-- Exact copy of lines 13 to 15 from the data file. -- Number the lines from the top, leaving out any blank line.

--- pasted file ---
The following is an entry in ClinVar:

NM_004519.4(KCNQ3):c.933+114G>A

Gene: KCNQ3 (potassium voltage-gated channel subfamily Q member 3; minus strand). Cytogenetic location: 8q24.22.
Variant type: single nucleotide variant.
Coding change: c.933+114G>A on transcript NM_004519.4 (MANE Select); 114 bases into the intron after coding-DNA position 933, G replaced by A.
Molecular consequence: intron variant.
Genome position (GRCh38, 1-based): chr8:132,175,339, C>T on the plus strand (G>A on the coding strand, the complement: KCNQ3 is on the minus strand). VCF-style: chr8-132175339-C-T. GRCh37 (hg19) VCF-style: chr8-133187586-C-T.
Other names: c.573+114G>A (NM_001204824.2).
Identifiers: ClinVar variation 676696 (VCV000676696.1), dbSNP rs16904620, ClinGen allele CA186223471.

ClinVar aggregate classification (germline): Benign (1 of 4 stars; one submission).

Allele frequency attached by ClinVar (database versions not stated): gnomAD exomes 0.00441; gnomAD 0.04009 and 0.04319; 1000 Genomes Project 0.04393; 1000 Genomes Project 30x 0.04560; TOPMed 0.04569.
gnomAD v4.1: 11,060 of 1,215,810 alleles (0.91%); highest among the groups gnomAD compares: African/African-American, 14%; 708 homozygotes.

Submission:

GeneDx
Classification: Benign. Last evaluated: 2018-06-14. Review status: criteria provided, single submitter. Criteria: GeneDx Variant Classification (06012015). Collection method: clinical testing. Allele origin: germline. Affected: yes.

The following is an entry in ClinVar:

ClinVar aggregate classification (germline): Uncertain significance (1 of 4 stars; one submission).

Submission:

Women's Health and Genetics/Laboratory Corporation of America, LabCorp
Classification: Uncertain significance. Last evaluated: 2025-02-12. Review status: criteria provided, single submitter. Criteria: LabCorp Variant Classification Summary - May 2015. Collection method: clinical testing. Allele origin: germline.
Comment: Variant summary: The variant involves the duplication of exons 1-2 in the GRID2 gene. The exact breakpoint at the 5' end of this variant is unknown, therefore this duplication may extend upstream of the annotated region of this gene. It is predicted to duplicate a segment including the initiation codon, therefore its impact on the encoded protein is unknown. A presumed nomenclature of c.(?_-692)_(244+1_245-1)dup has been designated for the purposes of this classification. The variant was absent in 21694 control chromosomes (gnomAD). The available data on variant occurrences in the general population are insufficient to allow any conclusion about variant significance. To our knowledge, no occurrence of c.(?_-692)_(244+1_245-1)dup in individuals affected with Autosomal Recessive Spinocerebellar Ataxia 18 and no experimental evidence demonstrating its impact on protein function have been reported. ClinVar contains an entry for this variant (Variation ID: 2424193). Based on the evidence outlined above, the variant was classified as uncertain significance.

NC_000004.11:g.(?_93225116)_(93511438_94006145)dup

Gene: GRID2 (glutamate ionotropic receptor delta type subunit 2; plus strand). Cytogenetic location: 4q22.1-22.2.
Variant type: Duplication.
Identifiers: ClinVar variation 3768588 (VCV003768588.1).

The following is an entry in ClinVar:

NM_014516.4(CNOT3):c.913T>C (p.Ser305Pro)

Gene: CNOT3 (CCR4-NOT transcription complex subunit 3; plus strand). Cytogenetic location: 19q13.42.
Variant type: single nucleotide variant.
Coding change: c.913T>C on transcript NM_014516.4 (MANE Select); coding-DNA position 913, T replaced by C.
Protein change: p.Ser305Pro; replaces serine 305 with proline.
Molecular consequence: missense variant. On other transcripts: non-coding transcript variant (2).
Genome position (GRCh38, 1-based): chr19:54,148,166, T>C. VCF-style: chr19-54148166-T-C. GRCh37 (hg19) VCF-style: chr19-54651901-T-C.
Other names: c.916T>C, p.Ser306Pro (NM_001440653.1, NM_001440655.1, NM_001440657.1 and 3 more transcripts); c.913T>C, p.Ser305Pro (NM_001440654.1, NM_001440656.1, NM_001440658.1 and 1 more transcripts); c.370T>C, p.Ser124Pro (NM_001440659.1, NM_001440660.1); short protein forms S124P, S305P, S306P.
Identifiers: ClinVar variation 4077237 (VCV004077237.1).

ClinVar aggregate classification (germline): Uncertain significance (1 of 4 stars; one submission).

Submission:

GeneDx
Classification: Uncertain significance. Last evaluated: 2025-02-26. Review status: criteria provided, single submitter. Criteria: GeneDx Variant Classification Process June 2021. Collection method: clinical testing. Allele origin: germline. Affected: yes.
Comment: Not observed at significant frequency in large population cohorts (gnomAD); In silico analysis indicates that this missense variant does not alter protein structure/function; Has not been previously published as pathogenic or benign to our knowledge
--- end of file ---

Submission:

GeneDx
Classification: Benign. Last evaluated: 2018-06-14. Review status: criteria provided, single submitter. Criteria: GeneDx Variant Classification (06012015). Collection method: clinical testing. Allele origin: germline. Affected: yes.